If I fold my hands and jump into a den of hungry lions, no “prayer” would do to save me. No prayer shall redeem our nation if we don’t do our part cautiously and wisely, or if we tempt God. We must break up our fallow grounds. Let us reason together. Is our quarrel with political parties or individual politicians? Which political party that wields some governing influence can we trust? We must understand that with greater stake comes greater competition. We don’t need to be told about the struggles of the ruling party, the PDP. But is the ACN exempt? I should expect Nigerians that read to know about the struggles of the ACN in Lagos. I know the divisions within APGA, the problems with the ANPP and the collapse of the APP. Many of the political parties are never heard of until very close to election time. The problem is not political parties as we are wont to assert. If the problem is political parties, we should assume differences in basic ideologies of governance. I see no such etched ideologies. But I see some individual governors that take gove
rnance seriously as a trust to improve the quality of life of their people. Governors Amaechi (PDP), Mimiko (Labour), and Fashola (ACN) are doing well on the score and yet they represent different parties. I am not sure that if another party wins the presidency, it would, as a party, cope better than the PDP. We all are witnesses to the political marriage of convenience that Nigerian politics typifies. Until there is a purging of our politics, just changing political parties does not mean a lot.

This is what I am sure of. Politicians will only take what we allow them and give only what we extract from them. And what we can take from them or out of them is directly proportional to the squeeze we put on them. Good governance must be motivated from within or outside (self-motivation and not externally-induced). Not long ago, I saw on television a protest by Nigerians against a proposal by the national legislature to amend section 87 of the 2010 Electoral Act to make members of the national assembly members of NEC of their respective political parties. The national assembly was forced to submit. While this was going on, there was, to me, a more serious issue—the unjust salaries and allowances of our public officials, which if not checked shall pose a serious fiscal calamity on the economy. There were no “spontaneous” protests as the one I have mentioned. I smiled sadly to myself. The governors of Nigeria had an interest and would not want the legislators to all be part of the NEC of their parties. Was it any wonder that a crowd was spurn without notice and mainstream television channels covered the protest live? That is the problem. I asked some students if they saw the recent protest by UK students against the proposed hike in tuition fees in their universities. Public universities in Nigeria are shut down for months and Nigerian students never raise a voice, or at best they would respond and give an award to their political rulers for permitting those universities to be shut down. We love to talk, but are cowards who would not even want our names mentioned in the public for fear of reprisals. We love our life too much to commit it to a worthy cause. What would make Nigerians go out truly spontaneously? Even when someone invites his compatriots to step out and avers facts that must propel such actions, someone would assume they were asking for money. Please, Nigerians that think like that can keep their money to themselves. I would personally not ask a dime from such Nigerians. The work shall be done.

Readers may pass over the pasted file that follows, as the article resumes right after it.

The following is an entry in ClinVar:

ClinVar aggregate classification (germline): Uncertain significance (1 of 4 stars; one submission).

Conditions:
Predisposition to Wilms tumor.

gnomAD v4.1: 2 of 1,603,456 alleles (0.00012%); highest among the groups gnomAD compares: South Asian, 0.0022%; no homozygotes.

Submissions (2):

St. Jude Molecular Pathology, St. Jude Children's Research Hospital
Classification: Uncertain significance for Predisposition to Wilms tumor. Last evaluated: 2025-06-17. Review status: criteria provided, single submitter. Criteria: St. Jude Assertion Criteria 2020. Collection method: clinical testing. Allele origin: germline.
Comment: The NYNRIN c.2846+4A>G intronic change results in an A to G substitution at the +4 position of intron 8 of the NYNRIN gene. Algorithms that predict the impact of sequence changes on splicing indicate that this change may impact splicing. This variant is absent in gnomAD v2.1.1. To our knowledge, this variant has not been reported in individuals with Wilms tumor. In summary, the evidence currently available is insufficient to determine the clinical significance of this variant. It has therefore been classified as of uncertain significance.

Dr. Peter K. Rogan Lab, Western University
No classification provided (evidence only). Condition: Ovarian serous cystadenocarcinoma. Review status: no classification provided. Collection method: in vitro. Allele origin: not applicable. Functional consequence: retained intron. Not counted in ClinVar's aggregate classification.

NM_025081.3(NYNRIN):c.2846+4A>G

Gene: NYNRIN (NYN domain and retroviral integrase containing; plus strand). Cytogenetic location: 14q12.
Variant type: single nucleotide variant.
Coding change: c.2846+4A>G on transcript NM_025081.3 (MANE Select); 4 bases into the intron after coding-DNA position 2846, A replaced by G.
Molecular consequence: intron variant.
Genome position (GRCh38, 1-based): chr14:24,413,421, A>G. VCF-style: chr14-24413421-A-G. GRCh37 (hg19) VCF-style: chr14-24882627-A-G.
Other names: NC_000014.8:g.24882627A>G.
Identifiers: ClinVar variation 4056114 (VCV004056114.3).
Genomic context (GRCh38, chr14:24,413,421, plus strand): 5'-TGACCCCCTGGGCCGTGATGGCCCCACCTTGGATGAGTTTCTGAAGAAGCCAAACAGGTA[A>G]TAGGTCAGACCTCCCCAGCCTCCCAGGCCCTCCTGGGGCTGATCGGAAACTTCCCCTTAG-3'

I am sadly amused at how we nick-pick and smother the substance with our constructed understanding. We interpret a matter the way that suits our pre-fabricated bludgeoning weapons. Then we swing them without regard to the possibility that we may have missed the message. 

I must conclude by reminding my compatriots and readers that not every writer writes seeking gains from those they appear to praise. For each public officer that I have praised or seemed to praise in the past for certain deeds, I have rebuked in equal measure when it was necessary. I am not fixated on praise or rebuke in spite. I work with facts as I have them at the moment. My major concern is that my message and suggestions find a habitation, and the residency is profitable to all. I write not to please a man, but to remain faithful to the truth. What is truth? Whatever is honest, whatever is just, whatever is lovely, whatever is trustworthy, whatever is virtuous, and whatever agrees with my inner conscience? There are writers that are beyond common banalities and enticements. But some can’t know better who weigh every matter in their scales.

Leonard Karshima Shilgba is an Associate Professor of Mathematics with the American University of Nigeria and President of the Nigeria Rally Movement ( ).